Larry Carter won’t stop to declare victory. Sometime in the past year, Cisco Systems Inc.’s finance organization–arguably the most efficient in the world–achieved its much- touted aim of a “virtual close.” On any given workday, the San Jose, California-based Internet networking company can now produce consolidated financial data and balance sheets by about 2 p.m. It has been two years since it has had any adjusted entries close the following day.
Cisco’s senior vice president and CFO can’t pinpoint exactly when the virtual close crossed over from goal to reality. “This is an ongoing process, where you are always making improvements,” says Carter–and a process that is far from finished. “There are so many other aspects besides just getting the monthly books done. I don’t think you’ve seen anything yet,” he continues, seeming almost to play down one of the proudest accomplishments of his finance department.
Indeed, he considers the “close” part of the phrase something of a misnomer; the process is actually most valuable to Cisco for the way it opens a world of real-time company information for use throughout the workforce. The same systems that feed the ledger also provide Cisco executives with the data they need to react to lightning-fast business changes in the Internet world. That means the totals on bookings, revenue, discounts, margins, and order status are available on a daily basis. “Even when I get the [close] numbers, I already know what the answer is because we have been monitoring it all along,” the CFO notes. And that makes Carter a more valuable source outside the company, as well.
“To me, as an analyst, Larry’s ability to drill down and see the productivity of the week by product, by region, or by account is actually more valuable than the virtual close,” says Martin Pyykkonen, an analyst with CIBC World Markets. “It gives me confidence in Cisco’s ability to actively manage the product and sales pipeline–almost in real time.” And the abundance of data has helped Cisco achieve other breakthroughs in recent months, including a nearly 50 percent reduction in the time it takes to collect past-due invoice payments, to just over 30 days.
That range of accomplishments earned the 57-year- old Carter the 2000 CFO Excellence Award for Implementing Best Practices in Finance, making him the first two-time winner in the category.
A Virtual Revelation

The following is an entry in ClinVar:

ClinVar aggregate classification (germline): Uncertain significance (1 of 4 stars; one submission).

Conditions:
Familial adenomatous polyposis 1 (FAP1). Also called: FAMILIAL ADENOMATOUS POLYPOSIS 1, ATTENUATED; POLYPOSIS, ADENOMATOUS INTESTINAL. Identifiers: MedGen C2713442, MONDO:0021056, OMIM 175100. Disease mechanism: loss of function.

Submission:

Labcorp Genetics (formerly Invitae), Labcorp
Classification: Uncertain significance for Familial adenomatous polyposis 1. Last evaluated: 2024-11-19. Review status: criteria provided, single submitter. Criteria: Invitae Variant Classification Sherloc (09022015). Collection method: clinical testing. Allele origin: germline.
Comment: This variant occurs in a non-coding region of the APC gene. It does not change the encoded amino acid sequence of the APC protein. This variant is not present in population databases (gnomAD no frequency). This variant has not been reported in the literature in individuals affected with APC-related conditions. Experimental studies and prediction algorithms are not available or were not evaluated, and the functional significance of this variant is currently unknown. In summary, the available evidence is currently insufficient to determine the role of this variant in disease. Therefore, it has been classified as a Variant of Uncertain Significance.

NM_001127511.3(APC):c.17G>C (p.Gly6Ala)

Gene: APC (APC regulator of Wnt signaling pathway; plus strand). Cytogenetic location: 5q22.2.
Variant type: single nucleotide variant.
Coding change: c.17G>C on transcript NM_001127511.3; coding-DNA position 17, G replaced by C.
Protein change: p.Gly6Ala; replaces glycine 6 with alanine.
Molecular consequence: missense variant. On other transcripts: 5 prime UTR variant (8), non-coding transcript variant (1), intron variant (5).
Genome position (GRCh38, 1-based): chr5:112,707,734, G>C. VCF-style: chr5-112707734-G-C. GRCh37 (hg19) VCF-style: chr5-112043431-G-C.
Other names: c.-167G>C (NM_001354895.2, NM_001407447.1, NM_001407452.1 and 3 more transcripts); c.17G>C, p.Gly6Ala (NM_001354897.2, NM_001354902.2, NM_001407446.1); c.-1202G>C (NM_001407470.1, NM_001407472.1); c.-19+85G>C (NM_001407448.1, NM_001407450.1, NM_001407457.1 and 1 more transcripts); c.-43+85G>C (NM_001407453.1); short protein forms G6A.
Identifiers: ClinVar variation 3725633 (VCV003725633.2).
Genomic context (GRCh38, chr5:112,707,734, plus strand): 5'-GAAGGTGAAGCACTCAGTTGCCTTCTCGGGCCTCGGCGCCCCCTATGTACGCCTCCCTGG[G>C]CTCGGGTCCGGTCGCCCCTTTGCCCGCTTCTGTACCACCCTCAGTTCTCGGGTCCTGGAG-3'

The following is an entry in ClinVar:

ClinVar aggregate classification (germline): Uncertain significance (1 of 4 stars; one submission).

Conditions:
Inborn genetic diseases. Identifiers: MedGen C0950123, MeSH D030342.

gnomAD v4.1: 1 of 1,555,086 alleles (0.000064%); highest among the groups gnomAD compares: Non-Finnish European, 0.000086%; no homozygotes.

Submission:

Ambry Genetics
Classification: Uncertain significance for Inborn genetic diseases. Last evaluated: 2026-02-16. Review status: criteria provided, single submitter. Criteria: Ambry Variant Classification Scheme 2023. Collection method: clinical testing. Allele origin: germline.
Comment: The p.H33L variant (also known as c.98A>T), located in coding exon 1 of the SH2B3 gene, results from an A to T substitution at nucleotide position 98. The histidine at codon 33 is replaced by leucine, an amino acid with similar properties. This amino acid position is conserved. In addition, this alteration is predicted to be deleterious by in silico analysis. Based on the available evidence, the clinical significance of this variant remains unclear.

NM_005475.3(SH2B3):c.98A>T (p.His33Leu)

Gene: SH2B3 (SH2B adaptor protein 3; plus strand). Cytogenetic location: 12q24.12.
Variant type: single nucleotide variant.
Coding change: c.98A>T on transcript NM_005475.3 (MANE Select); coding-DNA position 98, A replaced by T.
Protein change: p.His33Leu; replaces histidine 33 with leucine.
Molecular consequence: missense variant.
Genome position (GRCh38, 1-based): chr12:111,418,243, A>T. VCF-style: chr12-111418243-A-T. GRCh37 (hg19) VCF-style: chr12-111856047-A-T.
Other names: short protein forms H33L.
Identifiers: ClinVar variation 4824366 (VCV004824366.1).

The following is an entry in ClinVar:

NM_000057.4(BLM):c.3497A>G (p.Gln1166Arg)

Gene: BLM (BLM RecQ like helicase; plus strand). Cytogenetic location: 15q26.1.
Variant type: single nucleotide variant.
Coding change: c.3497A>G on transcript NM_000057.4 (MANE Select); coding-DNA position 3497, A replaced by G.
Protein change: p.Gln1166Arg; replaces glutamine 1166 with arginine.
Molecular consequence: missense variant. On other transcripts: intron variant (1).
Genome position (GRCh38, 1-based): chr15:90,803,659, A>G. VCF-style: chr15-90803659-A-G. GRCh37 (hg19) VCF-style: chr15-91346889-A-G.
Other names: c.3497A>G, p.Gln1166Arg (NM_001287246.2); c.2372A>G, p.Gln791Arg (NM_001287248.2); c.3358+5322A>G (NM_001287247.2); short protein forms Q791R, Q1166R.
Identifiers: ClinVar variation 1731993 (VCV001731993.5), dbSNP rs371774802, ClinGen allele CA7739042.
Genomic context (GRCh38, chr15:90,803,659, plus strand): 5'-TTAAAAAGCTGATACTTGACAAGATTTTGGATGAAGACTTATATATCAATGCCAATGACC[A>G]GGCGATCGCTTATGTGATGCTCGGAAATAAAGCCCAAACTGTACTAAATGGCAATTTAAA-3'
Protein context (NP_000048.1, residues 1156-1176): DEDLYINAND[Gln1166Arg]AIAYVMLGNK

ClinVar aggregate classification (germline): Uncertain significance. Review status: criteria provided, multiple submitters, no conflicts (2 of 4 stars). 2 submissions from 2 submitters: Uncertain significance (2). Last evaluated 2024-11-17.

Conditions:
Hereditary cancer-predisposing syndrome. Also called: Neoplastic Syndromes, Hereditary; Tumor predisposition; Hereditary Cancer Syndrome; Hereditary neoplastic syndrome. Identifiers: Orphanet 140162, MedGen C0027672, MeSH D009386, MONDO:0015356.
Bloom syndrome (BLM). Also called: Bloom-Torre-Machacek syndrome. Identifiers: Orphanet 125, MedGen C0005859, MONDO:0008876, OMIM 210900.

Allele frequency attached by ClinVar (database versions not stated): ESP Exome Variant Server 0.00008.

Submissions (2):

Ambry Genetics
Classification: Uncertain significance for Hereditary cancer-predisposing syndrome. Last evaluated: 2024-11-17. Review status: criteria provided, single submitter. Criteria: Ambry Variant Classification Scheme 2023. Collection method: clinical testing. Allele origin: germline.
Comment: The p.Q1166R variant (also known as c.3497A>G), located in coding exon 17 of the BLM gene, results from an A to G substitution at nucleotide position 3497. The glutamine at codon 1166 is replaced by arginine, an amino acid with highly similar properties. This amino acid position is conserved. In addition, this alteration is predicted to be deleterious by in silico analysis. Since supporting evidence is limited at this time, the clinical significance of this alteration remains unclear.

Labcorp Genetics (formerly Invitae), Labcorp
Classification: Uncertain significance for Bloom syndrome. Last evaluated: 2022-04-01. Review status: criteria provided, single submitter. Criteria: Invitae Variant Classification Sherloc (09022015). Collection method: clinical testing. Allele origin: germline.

The idea of a virtual close was not fully formed when Carter, a 19-year veteran of Motorola Inc., joined Cisco in 1995. Instead, he wanted to reduce Cisco’s 14-day close to 1 day–something Motorola had achieved–while cutting costs in half.
Carter could see that his new employer was facing massive growth, which could be very hard to handle with such slow financial systems in place. “I was concerned about the timeliness and integrity of our overall financial information,” he recalls. “If you have a 14- day close at a company like Cisco–which even five years ago had the opportunity to grow pretty rapidly–you can spin out of control.”
He was certainly right about the growth. The company has experienced a 56 percent annual compounded climb in revenues in the past five years, during which time it acquired 68 companies. But Carter takes pride in having prepared for a range of other possible problems that might result from that growth. And he credits his preparedness in part to his experience with Motorola’s Six Sigma quality improvement program, which that company applied not only to manufacturing, but also to each functional group in the company.
“The close process in a finance group is very akin to manufacturing,” he says. “Anyone in manufacturing will tell you if you can reduce the cycle time to manufacture a product, good things happen. Costs go down, inventory goes down, productivity improves, and quality goes up.”
With this view in mind, Carter set to work reengineering many of the financial processes at Cisco and compressing their cycle times. Wherever possible, he used the Web to automate transactions, pushing the finance organization toward that one- day close.